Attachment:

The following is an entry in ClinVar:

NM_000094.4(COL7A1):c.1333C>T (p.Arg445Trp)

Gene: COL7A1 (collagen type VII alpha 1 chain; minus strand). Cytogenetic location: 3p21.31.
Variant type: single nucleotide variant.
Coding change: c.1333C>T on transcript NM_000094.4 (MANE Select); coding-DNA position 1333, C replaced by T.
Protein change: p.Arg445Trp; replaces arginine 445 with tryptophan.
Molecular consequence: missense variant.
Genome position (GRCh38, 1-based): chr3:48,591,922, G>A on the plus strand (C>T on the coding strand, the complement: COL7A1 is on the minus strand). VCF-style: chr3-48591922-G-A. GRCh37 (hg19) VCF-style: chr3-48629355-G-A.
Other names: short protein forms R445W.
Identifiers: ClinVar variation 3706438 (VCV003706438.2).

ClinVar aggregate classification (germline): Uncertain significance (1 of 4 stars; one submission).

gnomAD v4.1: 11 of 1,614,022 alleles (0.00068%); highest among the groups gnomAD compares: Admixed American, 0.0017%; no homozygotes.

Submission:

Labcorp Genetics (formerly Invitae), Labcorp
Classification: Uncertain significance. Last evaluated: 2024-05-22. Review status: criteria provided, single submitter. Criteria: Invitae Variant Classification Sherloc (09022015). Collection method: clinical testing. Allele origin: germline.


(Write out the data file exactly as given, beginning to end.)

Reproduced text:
The following is an entry in ClinVar:

NM_000094.4(COL7A1):c.1333C>T (p.Arg445Trp)

Gene: COL7A1 (collagen type VII alpha 1 chain; minus strand). Cytogenetic location: 3p21.31.
Variant type: single nucleotide variant.
Coding change: c.1333C>T on transcript NM_000094.4 (MANE Select); coding-DNA position 1333, C replaced by T.
Protein change: p.Arg445Trp; replaces arginine 445 with tryptophan.
Molecular consequence: missense variant.
Genome position (GRCh38, 1-based): chr3:48,591,922, G>A on the plus strand (C>T on the coding strand, the complement: COL7A1 is on the minus strand). VCF-style: chr3-48591922-G-A. GRCh37 (hg19) VCF-style: chr3-48629355-G-A.
Other names: short protein forms R445W.
Identifiers: ClinVar variation 3706438 (VCV003706438.2).

ClinVar aggregate classification (germline): Uncertain significance (1 of 4 stars; one submission).

gnomAD v4.1: 11 of 1,614,022 alleles (0.00068%); highest among the groups gnomAD compares: Admixed American, 0.0017%; no homozygotes.

Submission:

Labcorp Genetics (formerly Invitae), Labcorp
Classification: Uncertain significance. Last evaluated: 2024-05-22. Review status: criteria provided, single submitter. Criteria: Invitae Variant Classification Sherloc (09022015). Collection method: clinical testing. Allele origin: germline.